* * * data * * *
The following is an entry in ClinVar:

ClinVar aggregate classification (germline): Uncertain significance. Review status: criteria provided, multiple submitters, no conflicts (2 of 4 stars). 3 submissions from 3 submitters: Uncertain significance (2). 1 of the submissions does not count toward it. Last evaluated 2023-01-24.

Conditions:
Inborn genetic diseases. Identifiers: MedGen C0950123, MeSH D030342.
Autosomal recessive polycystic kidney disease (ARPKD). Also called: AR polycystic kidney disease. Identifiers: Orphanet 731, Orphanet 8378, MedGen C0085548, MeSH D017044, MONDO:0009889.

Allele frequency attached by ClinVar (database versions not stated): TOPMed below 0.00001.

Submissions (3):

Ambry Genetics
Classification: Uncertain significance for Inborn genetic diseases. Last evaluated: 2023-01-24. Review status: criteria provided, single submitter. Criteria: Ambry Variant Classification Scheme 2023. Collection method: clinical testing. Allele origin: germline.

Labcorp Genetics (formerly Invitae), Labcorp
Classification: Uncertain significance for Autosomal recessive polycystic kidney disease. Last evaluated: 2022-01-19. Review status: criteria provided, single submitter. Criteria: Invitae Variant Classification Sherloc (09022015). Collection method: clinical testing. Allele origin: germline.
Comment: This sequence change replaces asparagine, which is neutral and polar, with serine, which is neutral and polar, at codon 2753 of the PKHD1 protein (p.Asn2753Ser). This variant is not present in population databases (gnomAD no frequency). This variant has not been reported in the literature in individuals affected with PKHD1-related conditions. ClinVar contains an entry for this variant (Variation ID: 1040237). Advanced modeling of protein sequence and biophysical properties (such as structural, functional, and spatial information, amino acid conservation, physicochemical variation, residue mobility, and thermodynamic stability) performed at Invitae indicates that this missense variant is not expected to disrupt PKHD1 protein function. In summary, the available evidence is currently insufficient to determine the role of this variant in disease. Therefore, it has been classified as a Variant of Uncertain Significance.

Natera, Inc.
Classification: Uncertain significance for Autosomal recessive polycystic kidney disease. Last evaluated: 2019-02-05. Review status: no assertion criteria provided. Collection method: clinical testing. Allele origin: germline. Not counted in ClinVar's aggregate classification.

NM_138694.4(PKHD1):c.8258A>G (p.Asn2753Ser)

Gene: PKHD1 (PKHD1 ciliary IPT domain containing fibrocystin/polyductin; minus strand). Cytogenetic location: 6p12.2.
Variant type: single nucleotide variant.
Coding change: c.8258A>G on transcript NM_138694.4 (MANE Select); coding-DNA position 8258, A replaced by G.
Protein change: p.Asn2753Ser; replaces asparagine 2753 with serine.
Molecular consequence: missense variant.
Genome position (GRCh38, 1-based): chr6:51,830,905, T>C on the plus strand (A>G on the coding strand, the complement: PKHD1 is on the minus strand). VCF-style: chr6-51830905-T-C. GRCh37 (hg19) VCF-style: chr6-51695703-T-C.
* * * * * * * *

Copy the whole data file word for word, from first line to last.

The following is an entry in ClinVar:

ClinVar aggregate classification (germline): Uncertain significance. Review status: criteria provided, multiple submitters, no conflicts (2 of 4 stars). 3 submissions from 3 submitters: Uncertain significance (2). 1 of the submissions does not count toward it. Last evaluated 2023-01-24.

Conditions:
Inborn genetic diseases. Identifiers: MedGen C0950123, MeSH D030342.
Autosomal recessive polycystic kidney disease (ARPKD). Also called: AR polycystic kidney disease. Identifiers: Orphanet 731, Orphanet 8378, MedGen C0085548, MeSH D017044, MONDO:0009889.

Allele frequency attached by ClinVar (database versions not stated): TOPMed below 0.00001.

Submissions (3):

Ambry Genetics
Classification: Uncertain significance for Inborn genetic diseases. Last evaluated: 2023-01-24. Review status: criteria provided, single submitter. Criteria: Ambry Variant Classification Scheme 2023. Collection method: clinical testing. Allele origin: germline.

Labcorp Genetics (formerly Invitae), Labcorp
Classification: Uncertain significance for Autosomal recessive polycystic kidney disease. Last evaluated: 2022-01-19. Review status: criteria provided, single submitter. Criteria: Invitae Variant Classification Sherloc (09022015). Collection method: clinical testing. Allele origin: germline.
Comment: This sequence change replaces asparagine, which is neutral and polar, with serine, which is neutral and polar, at codon 2753 of the PKHD1 protein (p.Asn2753Ser). This variant is not present in population databases (gnomAD no frequency). This variant has not been reported in the literature in individuals affected with PKHD1-related conditions. ClinVar contains an entry for this variant (Variation ID: 1040237). Advanced modeling of protein sequence and biophysical properties (such as structural, functional, and spatial information, amino acid conservation, physicochemical variation, residue mobility, and thermodynamic stability) performed at Invitae indicates that this missense variant is not expected to disrupt PKHD1 protein function. In summary, the available evidence is currently insufficient to determine the role of this variant in disease. Therefore, it has been classified as a Variant of Uncertain Significance.

Natera, Inc.
Classification: Uncertain significance for Autosomal recessive polycystic kidney disease. Last evaluated: 2019-02-05. Review status: no assertion criteria provided. Collection method: clinical testing. Allele origin: germline. Not counted in ClinVar's aggregate classification.

NM_138694.4(PKHD1):c.8258A>G (p.Asn2753Ser)

Gene: PKHD1 (PKHD1 ciliary IPT domain containing fibrocystin/polyductin; minus strand). Cytogenetic location: 6p12.2.
Variant type: single nucleotide variant.
Coding change: c.8258A>G on transcript NM_138694.4 (MANE Select); coding-DNA position 8258, A replaced by G.
Protein change: p.Asn2753Ser; replaces asparagine 2753 with serine.
Molecular consequence: missense variant.
Genome position (GRCh38, 1-based): chr6:51,830,905, T>C on the plus strand (A>G on the coding strand, the complement: PKHD1 is on the minus strand). VCF-style: chr6-51830905-T-C. GRCh37 (hg19) VCF-style: chr6-51695703-T-C.